Ethnicity refers to the shared cultural characteristics that connect a group of people, such as language, traditions, customs, and history. It is about the cultural identity that people have in common, which can include a shared sense of ancestry or lineage.

Heritage, on the other hand, encompasses the legacy passed down from previous generations. It includes not just cultural practices and traditions, but also historical sites, artifacts, literature, and other tangible and intangible assets inherited from the past. Heritage can be associated with a particular ethnic group, but it can also be broader, including national, regional, or familial legacies.

Race vs. Ethnicity: Practice and Exercises

Below are a list of characteristics. For each characteristic, decide whether it is more likely to be associated with the concept of ‘race’ or ‘ethnicity’.

  1. Skin color
  2. National origin
  3. Genetic ancestry
  4. Shared language
  5. Cultural practices
  6. Hair texture
  7. Historical experiences
  8. Belief systems
  9. Geographic ancestry
  10. Cuisine and dietary habits


  1. Race
  2. Ethnicity
  3. Race
  4. Ethnicity
  5. Ethnicity
  6. Race
  7. Ethnicity
  8. Ethnicity
  9. Race
  10. Ethnicity

Frequently Asked Questions

How do you differentiate between race and ethnicity?

Race is primarily associated with physical characteristics such as skin color, facial features, and hair texture that are shared by a group. Ethnicity, on the other hand, is related to cultural factors like nationality, language, religion, and traditions.

Can you give examples of how race and ethnicity might differ for an individual?

An individual might be racially categorized as Asian based on physical traits but ethnically identify as Vietnamese, reflecting their specific cultural background and heritage. Another person might be racially classified as Black and ethnically as Caribbean if their roots trace back to that region.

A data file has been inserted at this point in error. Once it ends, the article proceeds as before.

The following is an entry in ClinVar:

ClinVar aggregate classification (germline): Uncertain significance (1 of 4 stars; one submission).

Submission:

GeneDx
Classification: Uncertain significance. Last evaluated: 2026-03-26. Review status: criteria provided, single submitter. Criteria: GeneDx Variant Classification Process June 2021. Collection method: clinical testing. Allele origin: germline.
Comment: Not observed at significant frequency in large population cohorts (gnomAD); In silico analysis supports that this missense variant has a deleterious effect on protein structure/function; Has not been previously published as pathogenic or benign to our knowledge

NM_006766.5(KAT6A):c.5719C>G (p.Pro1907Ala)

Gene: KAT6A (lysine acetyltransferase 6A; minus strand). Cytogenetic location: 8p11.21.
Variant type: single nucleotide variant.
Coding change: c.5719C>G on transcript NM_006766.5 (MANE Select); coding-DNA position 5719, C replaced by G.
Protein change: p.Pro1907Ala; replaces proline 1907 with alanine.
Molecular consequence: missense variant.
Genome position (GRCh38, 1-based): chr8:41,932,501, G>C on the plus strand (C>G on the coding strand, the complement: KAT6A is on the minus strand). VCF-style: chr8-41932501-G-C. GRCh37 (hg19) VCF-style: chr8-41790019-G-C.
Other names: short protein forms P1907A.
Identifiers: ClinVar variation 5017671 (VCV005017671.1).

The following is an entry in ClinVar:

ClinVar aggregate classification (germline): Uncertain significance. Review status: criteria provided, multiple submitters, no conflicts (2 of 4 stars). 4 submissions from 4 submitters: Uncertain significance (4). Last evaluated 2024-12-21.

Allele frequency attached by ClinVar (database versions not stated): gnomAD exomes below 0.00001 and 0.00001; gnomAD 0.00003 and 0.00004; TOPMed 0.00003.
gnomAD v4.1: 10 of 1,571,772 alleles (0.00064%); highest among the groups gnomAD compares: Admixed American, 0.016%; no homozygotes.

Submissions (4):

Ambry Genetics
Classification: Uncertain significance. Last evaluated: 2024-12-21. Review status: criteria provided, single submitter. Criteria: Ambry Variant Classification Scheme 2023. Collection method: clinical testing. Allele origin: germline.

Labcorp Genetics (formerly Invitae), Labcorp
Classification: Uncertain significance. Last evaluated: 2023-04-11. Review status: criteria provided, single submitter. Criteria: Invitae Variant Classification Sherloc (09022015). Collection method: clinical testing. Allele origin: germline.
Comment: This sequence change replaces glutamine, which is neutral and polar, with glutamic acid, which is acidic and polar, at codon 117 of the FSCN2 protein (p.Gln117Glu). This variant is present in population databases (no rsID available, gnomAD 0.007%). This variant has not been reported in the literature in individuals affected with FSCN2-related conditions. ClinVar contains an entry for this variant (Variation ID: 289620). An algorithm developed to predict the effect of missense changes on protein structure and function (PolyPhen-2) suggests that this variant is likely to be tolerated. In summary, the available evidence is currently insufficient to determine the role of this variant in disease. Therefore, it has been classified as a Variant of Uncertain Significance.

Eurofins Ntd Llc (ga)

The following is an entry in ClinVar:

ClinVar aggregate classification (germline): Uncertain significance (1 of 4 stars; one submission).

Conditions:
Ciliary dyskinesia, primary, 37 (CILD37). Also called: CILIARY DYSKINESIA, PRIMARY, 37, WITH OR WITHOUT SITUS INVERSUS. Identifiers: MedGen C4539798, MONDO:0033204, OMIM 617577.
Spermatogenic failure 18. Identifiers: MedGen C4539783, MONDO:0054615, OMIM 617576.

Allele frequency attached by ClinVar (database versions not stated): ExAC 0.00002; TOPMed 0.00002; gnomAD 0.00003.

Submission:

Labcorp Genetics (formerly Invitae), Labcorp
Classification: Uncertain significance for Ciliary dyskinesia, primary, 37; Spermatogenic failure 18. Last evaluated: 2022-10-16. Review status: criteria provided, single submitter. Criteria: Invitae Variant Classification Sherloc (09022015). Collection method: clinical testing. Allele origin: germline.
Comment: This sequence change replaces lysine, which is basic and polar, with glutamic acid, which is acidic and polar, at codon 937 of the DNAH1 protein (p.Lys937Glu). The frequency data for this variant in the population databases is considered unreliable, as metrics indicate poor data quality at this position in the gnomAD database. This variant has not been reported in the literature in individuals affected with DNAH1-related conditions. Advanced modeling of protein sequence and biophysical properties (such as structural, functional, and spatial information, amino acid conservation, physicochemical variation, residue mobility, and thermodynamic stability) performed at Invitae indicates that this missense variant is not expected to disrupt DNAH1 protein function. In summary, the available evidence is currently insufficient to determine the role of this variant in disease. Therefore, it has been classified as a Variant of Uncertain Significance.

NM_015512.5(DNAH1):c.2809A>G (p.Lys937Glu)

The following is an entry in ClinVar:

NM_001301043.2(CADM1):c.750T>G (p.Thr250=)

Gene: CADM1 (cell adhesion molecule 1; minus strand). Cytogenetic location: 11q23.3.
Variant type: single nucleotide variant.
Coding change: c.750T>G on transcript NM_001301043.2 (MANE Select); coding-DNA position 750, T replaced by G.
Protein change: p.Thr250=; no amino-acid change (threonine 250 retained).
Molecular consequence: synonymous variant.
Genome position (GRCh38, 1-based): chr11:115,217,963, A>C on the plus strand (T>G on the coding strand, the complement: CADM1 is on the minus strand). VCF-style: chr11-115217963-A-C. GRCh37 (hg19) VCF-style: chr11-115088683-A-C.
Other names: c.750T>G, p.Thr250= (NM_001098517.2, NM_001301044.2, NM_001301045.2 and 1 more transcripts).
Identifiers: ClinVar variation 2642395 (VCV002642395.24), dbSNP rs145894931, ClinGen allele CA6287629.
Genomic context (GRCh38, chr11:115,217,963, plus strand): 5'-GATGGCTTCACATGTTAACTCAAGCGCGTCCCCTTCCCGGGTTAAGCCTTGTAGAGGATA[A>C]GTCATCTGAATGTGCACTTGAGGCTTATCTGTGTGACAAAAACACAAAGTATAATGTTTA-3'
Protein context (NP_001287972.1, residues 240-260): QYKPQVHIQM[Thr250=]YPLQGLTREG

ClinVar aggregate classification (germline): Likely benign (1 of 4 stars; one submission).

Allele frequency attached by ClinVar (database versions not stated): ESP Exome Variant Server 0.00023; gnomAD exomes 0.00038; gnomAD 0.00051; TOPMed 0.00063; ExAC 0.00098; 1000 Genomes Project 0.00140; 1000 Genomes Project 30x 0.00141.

What are the commonly recognized racial categories?

Common racial categories include White, Black or African American, Asian, American Indian or Alaska Native, and Native Hawaiian or Other Pacific Islander. These classifications are often used in demographic surveys and censuses.

In what ways can ethnicity be determined?

Ethnicity is determined by a group’s common cultural aspects such as shared language, ancestry, practices, and beliefs. It reflects a group’s historical roots and can encompass their collective memories and shared experiences.

How do cultural and social factors influence ethnic identity?

Cultural and social factors like the community one grows up in, traditions practiced at home, language spoken, and religious affiliations play a significant role in shaping a person’s ethnic identity, influencing how they perceive themselves and how others perceive them.

Why is understanding the distinction between race and ethnicity important in society?

Understanding the distinction between race and ethnicity is crucial for appreciating the diversity and complexity of human identities. It helps in acknowledging and respecting the varied backgrounds that contribute to social richness, and it’s pivotal in addressing issues of equity and social justice.